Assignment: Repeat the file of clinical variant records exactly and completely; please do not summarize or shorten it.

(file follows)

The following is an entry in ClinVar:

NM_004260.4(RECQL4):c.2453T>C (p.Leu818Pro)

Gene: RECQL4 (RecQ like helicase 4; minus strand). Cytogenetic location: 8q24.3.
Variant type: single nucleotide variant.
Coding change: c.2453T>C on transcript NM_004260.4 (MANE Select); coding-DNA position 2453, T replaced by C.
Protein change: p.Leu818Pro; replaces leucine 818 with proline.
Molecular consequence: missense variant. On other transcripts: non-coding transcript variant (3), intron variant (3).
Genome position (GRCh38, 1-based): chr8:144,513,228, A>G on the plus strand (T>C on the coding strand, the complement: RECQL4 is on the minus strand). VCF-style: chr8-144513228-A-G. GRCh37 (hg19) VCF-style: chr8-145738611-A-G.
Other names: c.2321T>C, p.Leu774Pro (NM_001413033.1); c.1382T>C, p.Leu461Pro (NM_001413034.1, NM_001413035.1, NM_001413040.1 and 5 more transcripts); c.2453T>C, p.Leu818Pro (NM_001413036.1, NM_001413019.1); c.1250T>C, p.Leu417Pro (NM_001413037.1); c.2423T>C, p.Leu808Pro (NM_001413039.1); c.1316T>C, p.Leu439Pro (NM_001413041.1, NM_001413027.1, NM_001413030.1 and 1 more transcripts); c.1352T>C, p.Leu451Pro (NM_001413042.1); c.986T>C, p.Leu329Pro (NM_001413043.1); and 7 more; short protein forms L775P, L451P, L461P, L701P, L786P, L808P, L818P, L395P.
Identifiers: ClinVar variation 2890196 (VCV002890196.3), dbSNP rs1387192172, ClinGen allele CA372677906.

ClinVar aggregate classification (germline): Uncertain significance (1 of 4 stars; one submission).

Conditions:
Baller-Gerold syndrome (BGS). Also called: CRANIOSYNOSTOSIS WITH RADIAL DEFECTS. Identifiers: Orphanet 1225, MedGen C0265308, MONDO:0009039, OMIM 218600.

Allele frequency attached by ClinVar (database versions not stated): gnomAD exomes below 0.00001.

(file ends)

The following is an entry in ClinVar:

NM_004260.4(RECQL4):c.2453T>C (p.Leu818Pro)

Gene: RECQL4 (RecQ like helicase 4; minus strand). Cytogenetic location: 8q24.3.
Variant type: single nucleotide variant.
Coding change: c.2453T>C on transcript NM_004260.4 (MANE Select); coding-DNA position 2453, T replaced by C.
Protein change: p.Leu818Pro; replaces leucine 818 with proline.
Molecular consequence: missense variant. On other transcripts: non-coding transcript variant (3), intron variant (3).
Genome position (GRCh38, 1-based): chr8:144,513,228, A>G on the plus strand (T>C on the coding strand, the complement: RECQL4 is on the minus strand). VCF-style: chr8-144513228-A-G. GRCh37 (hg19) VCF-style: chr8-145738611-A-G.
Other names: c.2321T>C, p.Leu774Pro (NM_001413033.1); c.1382T>C, p.Leu461Pro (NM_001413034.1, NM_001413035.1, NM_001413040.1 and 5 more transcripts); c.2453T>C, p.Leu818Pro (NM_001413036.1, NM_001413019.1); c.1250T>C, p.Leu417Pro (NM_001413037.1); c.2423T>C, p.Leu808Pro (NM_001413039.1); c.1316T>C, p.Leu439Pro (NM_001413041.1, NM_001413027.1, NM_001413030.1 and 1 more transcripts); c.1352T>C, p.Leu451Pro (NM_001413042.1); c.986T>C, p.Leu329Pro (NM_001413043.1); and 7 more; short protein forms L775P, L451P, L461P, L701P, L786P, L808P, L818P, L395P.
Identifiers: ClinVar variation 2890196 (VCV002890196.3), dbSNP rs1387192172, ClinGen allele CA372677906.

ClinVar aggregate classification (germline): Uncertain significance (1 of 4 stars; one submission).

Conditions:
Baller-Gerold syndrome (BGS). Also called: CRANIOSYNOSTOSIS WITH RADIAL DEFECTS. Identifiers: Orphanet 1225, MedGen C0265308, MONDO:0009039, OMIM 218600.

Allele frequency attached by ClinVar (database versions not stated): gnomAD exomes below 0.00001.